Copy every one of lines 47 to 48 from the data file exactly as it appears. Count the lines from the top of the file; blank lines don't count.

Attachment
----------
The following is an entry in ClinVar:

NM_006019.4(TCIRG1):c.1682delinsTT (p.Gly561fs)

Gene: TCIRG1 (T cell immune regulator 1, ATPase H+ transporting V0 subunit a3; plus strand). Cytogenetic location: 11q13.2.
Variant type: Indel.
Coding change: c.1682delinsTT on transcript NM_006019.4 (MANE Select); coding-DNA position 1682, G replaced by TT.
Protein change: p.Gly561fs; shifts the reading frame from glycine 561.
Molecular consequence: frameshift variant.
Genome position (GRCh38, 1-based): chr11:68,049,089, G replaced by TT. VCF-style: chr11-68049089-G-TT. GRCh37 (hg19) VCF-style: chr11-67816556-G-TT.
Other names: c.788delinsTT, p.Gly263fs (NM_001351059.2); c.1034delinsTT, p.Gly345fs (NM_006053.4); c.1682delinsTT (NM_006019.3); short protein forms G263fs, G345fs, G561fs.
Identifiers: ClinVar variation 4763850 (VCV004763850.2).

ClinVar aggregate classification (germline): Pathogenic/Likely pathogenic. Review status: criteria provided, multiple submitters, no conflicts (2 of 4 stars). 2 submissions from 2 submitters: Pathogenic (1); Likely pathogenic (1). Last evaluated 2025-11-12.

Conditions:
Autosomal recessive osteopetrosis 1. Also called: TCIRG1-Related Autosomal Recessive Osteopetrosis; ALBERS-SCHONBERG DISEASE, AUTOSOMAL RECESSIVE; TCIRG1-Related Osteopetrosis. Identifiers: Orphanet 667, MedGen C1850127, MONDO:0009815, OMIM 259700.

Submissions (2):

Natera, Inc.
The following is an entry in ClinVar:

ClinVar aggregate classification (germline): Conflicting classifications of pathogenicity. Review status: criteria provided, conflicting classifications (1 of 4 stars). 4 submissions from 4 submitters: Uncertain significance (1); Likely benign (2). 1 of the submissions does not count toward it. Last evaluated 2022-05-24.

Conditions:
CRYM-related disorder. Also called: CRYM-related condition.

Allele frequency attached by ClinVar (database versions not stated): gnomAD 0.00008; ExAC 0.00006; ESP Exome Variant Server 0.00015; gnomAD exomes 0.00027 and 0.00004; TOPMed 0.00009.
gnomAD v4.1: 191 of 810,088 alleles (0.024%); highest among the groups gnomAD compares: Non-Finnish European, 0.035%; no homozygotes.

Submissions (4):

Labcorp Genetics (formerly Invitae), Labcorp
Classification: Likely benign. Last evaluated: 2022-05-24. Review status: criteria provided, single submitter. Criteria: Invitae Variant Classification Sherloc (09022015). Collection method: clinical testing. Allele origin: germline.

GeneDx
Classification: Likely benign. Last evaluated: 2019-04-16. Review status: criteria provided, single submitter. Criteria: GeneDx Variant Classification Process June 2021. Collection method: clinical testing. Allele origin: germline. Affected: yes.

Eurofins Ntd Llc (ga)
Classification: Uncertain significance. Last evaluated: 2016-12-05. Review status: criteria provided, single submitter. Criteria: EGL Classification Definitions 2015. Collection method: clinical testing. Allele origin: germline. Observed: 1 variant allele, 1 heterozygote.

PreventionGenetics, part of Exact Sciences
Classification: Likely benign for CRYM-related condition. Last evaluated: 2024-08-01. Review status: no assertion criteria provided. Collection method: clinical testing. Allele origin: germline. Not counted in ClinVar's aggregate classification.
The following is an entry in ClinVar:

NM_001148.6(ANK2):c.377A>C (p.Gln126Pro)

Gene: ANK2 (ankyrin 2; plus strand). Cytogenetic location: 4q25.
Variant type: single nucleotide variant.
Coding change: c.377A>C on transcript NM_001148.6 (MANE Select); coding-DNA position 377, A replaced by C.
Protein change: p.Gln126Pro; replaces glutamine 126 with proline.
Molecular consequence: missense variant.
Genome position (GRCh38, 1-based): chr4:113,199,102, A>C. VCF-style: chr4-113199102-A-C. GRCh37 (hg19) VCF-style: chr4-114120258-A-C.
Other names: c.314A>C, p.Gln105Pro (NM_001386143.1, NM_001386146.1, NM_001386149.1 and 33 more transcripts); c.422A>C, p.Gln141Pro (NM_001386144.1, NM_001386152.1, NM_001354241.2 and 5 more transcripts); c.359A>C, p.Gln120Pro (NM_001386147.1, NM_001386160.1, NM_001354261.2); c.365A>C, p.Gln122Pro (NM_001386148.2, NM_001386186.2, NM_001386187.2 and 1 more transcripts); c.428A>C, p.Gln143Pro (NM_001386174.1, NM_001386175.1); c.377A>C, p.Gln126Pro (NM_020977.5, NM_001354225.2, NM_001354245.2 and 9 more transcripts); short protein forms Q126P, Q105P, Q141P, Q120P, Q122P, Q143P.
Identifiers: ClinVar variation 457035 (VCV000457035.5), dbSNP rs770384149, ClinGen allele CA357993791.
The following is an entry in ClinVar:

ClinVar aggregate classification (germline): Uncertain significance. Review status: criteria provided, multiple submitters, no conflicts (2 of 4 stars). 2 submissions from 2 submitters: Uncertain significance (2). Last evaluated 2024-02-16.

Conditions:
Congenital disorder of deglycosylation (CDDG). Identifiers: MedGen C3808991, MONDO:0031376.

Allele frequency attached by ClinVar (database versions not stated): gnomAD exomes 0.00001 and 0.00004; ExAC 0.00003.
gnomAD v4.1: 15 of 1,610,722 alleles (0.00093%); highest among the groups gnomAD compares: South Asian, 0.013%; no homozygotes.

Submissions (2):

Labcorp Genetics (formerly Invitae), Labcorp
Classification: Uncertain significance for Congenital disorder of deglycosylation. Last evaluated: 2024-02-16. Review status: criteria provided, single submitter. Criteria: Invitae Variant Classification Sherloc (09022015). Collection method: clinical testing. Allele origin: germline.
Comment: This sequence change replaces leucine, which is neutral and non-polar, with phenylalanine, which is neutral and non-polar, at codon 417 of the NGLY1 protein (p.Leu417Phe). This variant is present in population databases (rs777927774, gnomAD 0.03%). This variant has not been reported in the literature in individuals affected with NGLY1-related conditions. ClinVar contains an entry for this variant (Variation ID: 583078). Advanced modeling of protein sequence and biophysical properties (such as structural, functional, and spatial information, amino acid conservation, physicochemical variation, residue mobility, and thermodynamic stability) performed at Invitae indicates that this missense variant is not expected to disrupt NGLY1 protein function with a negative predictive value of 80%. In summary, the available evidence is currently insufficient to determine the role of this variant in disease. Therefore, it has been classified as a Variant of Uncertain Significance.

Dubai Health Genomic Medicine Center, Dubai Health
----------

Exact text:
Submissions (2):

Labcorp Genetics (formerly Invitae), Labcorp